Plaintiffs attempt to bring this action, in Count III of their Second Amended Complaint, pursuant to the provisions of Federal Rule of Civil Procedure 23(a) and 23(b)(2), as a class action for themselves and as representatives of, and on behalf of, all other persons similarly situated. (Doc. 35 at 15.) Plaintiffs allege that New West follows a common policy and practice of systematically denying substance abuse and mental health treatment in violation of the Paul Wellstone and Pete Domenici Mental Health Parity and Addiction Equity Act of 2008 (“the Federal Parity Act”) and Montana State Parity laws. 42 U.S.C.A. § 300gg-26 (West); Mont. Code Ann. § 33-22-701, et seq. (West). Plaintiffs allege further that New West uniformly employs the use of impermissible criteria for treating addiction cases in violation of state and federal parity laws.

         Plaintiffs request that this Court declare that New West wrongfully has engaged in an unlawful pattern and practice of denying the class of Alcohol, Mental Illness, and Drug Addiction benefits. Plaintiffs seek an injunction from this Court that would order New West to reopen and properly adjust the class members' claims for Alcohol, Mental Illness, and Drug Addiction benefits using criteria that pass muster under the Federal Parity Act. (Doc. 35 at 16-20.) Plaintiffs further request that the Court order New West to reimburse the members of the class for the money that they paid for such benefits that New West should have paid, and to disgorge any money that New West earned from the profits that it obtained from its unlawful conduct. Id.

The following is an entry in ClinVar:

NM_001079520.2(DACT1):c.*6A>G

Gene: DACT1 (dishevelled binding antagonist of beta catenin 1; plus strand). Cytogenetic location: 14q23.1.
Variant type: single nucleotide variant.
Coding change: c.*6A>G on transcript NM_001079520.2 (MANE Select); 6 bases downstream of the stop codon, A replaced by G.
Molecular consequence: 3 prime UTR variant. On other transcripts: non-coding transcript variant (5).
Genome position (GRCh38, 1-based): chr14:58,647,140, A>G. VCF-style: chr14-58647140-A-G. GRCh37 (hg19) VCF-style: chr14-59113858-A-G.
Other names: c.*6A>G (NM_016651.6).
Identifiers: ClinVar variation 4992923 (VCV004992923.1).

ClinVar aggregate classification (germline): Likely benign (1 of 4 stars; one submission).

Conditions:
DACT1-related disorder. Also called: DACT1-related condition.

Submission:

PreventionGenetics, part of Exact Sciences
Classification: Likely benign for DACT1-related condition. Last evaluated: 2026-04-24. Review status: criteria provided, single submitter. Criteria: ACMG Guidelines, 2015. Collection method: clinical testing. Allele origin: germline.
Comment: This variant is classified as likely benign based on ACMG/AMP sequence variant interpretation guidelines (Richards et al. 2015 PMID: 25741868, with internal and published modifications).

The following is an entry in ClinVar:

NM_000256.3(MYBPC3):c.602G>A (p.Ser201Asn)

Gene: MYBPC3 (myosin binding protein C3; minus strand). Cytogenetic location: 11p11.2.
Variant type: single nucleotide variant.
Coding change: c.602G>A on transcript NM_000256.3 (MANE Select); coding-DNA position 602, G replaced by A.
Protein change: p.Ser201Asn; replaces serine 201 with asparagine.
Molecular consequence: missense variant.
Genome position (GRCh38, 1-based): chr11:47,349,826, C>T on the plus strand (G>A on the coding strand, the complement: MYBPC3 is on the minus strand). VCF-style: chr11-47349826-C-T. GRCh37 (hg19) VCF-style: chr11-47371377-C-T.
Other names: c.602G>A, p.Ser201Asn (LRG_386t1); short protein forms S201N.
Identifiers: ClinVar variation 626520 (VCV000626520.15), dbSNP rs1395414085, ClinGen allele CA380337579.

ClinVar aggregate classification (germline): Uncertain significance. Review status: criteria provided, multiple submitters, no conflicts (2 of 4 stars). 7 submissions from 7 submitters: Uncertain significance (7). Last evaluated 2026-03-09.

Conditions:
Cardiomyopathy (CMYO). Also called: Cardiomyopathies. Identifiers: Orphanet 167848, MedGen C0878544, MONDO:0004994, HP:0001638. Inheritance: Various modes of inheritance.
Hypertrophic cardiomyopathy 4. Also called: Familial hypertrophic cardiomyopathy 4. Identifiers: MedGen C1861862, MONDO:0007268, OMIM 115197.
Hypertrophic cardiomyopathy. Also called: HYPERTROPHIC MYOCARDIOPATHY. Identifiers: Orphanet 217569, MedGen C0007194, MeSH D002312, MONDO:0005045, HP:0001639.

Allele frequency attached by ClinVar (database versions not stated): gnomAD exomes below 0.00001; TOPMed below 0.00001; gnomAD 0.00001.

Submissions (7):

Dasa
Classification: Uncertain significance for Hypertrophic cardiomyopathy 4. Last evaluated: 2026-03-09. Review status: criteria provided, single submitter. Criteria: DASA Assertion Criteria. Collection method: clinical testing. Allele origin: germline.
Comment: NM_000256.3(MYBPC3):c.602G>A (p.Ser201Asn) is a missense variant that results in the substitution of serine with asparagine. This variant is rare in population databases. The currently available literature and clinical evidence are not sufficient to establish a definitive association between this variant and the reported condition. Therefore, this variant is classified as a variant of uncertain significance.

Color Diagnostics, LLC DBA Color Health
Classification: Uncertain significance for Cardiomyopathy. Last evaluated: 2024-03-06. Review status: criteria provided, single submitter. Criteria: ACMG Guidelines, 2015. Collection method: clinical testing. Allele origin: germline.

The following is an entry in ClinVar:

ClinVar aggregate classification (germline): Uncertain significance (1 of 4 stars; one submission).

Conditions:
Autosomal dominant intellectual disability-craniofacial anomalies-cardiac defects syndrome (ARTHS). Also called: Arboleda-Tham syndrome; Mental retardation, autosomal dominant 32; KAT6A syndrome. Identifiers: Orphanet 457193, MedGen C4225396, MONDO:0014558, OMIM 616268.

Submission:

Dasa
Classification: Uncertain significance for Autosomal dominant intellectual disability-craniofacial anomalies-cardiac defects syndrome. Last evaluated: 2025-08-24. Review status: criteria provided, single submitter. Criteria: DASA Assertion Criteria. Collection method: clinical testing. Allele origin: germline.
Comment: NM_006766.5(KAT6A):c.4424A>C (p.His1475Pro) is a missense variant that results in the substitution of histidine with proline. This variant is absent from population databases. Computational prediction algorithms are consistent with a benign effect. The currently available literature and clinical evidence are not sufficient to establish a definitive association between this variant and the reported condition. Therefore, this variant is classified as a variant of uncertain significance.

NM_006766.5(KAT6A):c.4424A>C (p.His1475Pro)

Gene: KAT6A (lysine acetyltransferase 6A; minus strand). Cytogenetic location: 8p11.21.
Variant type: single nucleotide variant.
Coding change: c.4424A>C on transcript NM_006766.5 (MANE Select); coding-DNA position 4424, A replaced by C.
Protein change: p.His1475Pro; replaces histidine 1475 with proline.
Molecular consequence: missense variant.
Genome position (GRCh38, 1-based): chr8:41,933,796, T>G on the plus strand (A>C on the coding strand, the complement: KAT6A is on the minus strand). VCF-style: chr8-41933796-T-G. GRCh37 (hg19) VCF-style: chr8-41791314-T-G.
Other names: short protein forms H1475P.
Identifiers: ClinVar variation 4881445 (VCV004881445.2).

a. The Putative Class

         The Gordons originally proposed the following class for injunctive relief:

All beneficiaries as such term is used under the provisions of 29 U.S.C. §1002(8) of “ERISA plans” as that term is defined under the provisions of 29 U.S.C. §1002(1) for which Defendant provided insurance services known as “New West Health Plan” for such ERISA Plans in which beneficiaries have made application for treatment for mental health, alcohol, chemical, and/or drug abuse and/or addiction; who were in need of alcohol and/or drug treatment; and, who were denied said benefits by Defendant on the grounds that said treatment was not medically necessary.

(Doc. 35 at 15-16.) The Gordons defined the class more specifically after further discovery.